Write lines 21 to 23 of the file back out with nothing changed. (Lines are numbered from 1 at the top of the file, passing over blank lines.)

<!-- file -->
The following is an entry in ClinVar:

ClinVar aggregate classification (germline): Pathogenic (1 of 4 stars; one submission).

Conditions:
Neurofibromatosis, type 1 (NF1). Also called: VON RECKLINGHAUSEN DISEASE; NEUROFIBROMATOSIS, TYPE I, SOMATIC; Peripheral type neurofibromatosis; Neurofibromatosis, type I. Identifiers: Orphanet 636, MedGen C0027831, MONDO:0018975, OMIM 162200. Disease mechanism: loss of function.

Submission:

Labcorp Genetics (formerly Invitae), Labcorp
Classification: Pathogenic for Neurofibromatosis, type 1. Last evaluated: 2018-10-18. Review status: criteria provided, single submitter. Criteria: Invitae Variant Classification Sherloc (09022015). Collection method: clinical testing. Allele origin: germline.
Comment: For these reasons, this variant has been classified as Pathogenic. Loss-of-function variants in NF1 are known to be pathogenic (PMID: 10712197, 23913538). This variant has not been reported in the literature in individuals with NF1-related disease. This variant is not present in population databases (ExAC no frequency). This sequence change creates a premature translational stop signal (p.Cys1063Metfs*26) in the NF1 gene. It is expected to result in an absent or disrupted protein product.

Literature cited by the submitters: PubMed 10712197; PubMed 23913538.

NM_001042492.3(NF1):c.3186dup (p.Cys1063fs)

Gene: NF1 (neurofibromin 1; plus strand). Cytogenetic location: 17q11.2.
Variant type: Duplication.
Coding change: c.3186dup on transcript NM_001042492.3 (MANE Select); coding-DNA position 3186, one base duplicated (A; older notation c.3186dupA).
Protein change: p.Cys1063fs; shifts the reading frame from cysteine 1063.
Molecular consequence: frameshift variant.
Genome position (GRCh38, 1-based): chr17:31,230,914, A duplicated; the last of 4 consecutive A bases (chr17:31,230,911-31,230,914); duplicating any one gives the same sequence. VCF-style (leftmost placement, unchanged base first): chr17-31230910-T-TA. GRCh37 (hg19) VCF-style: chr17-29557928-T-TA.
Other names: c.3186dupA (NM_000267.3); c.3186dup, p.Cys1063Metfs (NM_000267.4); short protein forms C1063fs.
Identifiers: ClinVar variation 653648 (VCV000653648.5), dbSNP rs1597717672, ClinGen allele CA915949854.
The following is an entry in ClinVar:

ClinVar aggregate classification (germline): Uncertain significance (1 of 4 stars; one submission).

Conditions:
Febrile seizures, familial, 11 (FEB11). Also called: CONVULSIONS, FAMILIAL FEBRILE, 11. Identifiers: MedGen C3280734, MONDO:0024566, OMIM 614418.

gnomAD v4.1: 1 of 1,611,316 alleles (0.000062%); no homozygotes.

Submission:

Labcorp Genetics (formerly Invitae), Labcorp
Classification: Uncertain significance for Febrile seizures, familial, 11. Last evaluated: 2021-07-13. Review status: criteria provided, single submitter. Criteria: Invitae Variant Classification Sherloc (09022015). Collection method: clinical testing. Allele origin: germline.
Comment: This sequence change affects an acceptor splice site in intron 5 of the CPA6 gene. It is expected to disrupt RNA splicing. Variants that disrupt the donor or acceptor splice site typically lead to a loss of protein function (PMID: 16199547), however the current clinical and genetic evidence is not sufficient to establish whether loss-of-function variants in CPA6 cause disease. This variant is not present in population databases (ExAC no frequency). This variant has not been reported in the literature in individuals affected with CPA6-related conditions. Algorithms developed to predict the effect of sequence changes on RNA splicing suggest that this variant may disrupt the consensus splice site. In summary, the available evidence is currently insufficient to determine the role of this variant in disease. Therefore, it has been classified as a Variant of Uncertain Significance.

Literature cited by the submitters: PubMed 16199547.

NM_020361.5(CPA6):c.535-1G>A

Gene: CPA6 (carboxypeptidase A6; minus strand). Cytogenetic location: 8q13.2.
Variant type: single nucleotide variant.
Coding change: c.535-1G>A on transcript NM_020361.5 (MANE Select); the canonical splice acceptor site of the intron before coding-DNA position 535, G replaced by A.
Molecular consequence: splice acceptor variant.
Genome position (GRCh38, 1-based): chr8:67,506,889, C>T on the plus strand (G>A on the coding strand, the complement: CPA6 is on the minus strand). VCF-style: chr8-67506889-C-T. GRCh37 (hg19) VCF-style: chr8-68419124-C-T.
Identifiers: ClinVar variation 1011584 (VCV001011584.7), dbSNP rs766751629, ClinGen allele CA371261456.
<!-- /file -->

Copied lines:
Conditions:
Febrile seizures, familial, 11 (FEB11). Also called: CONVULSIONS, FAMILIAL FEBRILE, 11. Identifiers: MedGen C3280734, MONDO:0024566, OMIM 614418.

gnomAD v4.1: 1 of 1,611,316 alleles (0.000062%); no homozygotes.